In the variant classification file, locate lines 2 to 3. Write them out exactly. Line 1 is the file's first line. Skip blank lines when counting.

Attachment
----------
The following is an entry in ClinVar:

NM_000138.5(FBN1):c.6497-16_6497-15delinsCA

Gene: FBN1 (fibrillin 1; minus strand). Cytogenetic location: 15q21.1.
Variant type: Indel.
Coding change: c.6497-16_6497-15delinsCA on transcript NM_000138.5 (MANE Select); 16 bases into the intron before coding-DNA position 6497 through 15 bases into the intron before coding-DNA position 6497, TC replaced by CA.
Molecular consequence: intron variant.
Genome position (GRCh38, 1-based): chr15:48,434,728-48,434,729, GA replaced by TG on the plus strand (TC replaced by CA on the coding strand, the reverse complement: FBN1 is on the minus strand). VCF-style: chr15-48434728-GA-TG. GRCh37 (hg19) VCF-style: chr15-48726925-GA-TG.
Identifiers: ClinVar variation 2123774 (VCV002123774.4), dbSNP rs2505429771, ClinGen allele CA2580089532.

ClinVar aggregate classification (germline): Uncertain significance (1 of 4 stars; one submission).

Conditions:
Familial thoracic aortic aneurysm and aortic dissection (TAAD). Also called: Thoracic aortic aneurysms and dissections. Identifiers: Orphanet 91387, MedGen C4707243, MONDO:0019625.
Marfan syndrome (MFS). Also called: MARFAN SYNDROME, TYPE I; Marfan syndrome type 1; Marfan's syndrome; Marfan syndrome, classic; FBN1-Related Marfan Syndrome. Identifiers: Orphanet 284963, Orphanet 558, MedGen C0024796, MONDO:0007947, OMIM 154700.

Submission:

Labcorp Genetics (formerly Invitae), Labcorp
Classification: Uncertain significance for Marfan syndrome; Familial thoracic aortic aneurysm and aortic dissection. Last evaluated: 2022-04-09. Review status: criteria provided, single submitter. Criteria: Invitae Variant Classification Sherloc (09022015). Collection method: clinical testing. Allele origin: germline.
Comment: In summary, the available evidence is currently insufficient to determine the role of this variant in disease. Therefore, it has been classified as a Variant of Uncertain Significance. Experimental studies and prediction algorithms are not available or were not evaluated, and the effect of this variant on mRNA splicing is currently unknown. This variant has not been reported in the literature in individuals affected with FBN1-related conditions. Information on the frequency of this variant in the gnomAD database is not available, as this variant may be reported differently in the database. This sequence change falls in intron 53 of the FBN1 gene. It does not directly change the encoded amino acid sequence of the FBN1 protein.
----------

NM_000138.5(FBN1):c.6497-16_6497-15delinsCA

Gene: FBN1 (fibrillin 1; minus strand). Cytogenetic location: 15q21.1.